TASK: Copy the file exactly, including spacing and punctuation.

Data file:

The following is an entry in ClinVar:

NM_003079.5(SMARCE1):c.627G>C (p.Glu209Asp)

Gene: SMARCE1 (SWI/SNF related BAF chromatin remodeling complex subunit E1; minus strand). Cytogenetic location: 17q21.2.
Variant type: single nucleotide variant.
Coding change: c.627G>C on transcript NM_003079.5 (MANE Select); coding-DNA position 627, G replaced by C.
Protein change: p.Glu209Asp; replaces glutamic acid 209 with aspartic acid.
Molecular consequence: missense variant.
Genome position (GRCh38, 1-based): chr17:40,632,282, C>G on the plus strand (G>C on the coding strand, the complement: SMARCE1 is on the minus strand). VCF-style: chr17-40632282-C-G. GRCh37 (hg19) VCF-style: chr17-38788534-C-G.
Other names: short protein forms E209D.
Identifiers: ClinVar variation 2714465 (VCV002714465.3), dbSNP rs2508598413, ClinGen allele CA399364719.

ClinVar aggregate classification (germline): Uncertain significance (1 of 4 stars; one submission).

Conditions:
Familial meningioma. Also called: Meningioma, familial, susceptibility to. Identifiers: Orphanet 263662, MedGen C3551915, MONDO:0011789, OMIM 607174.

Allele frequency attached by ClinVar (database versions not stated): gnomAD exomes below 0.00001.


The following is an entry in ClinVar:

NM_003079.5(SMARCE1):c.627G>C (p.Glu209Asp)

Gene: SMARCE1 (SWI/SNF related BAF chromatin remodeling complex subunit E1; minus strand). Cytogenetic location: 17q21.2.
Variant type: single nucleotide variant.
Coding change: c.627G>C on transcript NM_003079.5 (MANE Select); coding-DNA position 627, G replaced by C.
Protein change: p.Glu209Asp; replaces glutamic acid 209 with aspartic acid.
Molecular consequence: missense variant.
Genome position (GRCh38, 1-based): chr17:40,632,282, C>G on the plus strand (G>C on the coding strand, the complement: SMARCE1 is on the minus strand). VCF-style: chr17-40632282-C-G. GRCh37 (hg19) VCF-style: chr17-38788534-C-G.
Other names: short protein forms E209D.
Identifiers: ClinVar variation 2714465 (VCV002714465.3), dbSNP rs2508598413, ClinGen allele CA399364719.

ClinVar aggregate classification (germline): Uncertain significance (1 of 4 stars; one submission).

Conditions:
Familial meningioma. Also called: Meningioma, familial, susceptibility to. Identifiers: Orphanet 263662, MedGen C3551915, MONDO:0011789, OMIM 607174.

Allele frequency attached by ClinVar (database versions not stated): gnomAD exomes below 0.00001.